The science behind any fancy weight loss diet that works
Though it may not seem so obvious to most people, if the diet works – it is because a calorie deficit is being created, knowingly, or unknowingly. Every diet works by reducing calories in some way or the other.
Whether it’s low carb or low-fat diet, no processed food, no junk food, no sugars, no snacking, no fried foods, no grains, a vegan diet, raw food diet, paleo diet, or any other diet for that matter – it worked only because you were eating lesser calories.
And for those who bemoan their fate of not having lost any weight despite doing all of the above, or maybe even gained some more – it was because they ate too much of what was allowed in their diets to a point where there was no calorie deficit or even a calorie surplus.
Let’s clear up some major weight loss diet myths here:
1. Don’t eat junk/processed foods if you want to lose weight
The infamous Twinkie Diet can give you the answer to this one. According to the CNN report
“For 10 weeks, Mark Haub, a professor of human nutrition at Kansas State University, ate one of these sugary cakelets every three hours, instead of meals. To add variety in his steady stream of Hostess and Little Debbie snacks, Haub munched on Doritos chips, sugary cereals, and Oreos, too.
His premise: That in weight loss, pure calorie counting is what matters most – not the nutritional value of the food.
The premise held up: On his “convenience store diet,” he shed 27 pounds in two months.”
Professor Haub’s average daily intake of calories and macronutrients over the 10 weeks he’s been on the diet:
Calories: 1457, Fat (g): 61, Carbohydrate (g): 173, Protein (g): 54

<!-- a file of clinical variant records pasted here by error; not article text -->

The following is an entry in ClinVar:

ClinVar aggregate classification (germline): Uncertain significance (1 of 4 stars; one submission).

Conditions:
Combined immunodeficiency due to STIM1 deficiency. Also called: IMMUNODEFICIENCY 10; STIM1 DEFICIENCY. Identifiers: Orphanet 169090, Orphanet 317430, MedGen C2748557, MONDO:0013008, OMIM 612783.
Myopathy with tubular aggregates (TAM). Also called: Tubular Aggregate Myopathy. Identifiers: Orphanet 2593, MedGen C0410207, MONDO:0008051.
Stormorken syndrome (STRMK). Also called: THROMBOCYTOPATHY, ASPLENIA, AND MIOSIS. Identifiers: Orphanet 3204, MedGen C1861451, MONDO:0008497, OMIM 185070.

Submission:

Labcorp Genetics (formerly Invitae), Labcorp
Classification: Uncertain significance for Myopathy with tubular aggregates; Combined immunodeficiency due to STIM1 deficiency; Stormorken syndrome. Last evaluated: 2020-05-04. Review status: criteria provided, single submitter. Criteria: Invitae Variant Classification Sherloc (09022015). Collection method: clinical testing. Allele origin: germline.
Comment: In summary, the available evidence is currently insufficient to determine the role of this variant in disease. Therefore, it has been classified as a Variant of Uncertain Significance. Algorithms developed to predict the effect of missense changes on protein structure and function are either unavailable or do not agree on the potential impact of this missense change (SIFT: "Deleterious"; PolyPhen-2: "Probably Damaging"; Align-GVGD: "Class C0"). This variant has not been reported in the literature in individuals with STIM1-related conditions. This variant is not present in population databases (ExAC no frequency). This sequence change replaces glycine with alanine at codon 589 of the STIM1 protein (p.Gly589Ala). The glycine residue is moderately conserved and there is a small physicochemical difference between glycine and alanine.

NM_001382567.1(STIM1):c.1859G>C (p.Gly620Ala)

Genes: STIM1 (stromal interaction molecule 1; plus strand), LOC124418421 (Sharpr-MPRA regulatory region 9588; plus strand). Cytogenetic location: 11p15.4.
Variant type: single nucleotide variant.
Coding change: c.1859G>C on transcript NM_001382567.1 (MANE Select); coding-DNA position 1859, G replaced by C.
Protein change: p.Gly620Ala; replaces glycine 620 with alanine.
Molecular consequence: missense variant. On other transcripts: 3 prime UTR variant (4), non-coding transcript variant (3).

Considering that a man of Haub’s pre-dieting size usually consumes about 2,600 calories daily, the Twinkie diet was a success because it created close to a 1000 calorie deficit a day. As long as a calorie deficit is created you will lose weight- irrespective of how the deficit is created – even if it was created by eating processed junk food. If you eat enough junk food to create a calorie surplus, you gain weight.
Please do note that we are only talking about the science behind weight loss here. Eating junk food regularly can lead to a host of other health problems. I definitely do not recommend it as a part of a healthy weight loss plan.
2. Diet combinations: Can you eat carbohydrates with fat or protein
In a study that evaluated the effect of two diets (‘food combining’ or dissociated vs balanced) on body weight and metabolic parameters, 54 obese patients were randomly assigned to receive diets containing 1100 kcal/day.
Some were served balanced meals with protein, fat, and carbs together while the remaining were served food with their carb and fat calories separated so that they were eaten at different times of the day- not together.
The study concluded that at identical energy intake and similar substrate composition [same amounts of total protein, fat, and carbohydrate], the food combining diet did not bring any additional loss in weight and body fat.
This means it doesn’t matter how you combine the foods you eat or when you eat it – as long as there is a calorie deficit you will lose weight.
3. High sugar diet versus low sugar diet
Instead of fats being the bad guy, the spotlight has almost completely shifted to sugar these days. We are all being encouraged to cut down our sugar intake and to avoid sugar altogether if possible. We can also find a wide range of food products ranging from sugar-free protein powders to even sugar-free desserts. But is it really necessary to go on a low-sugar diet?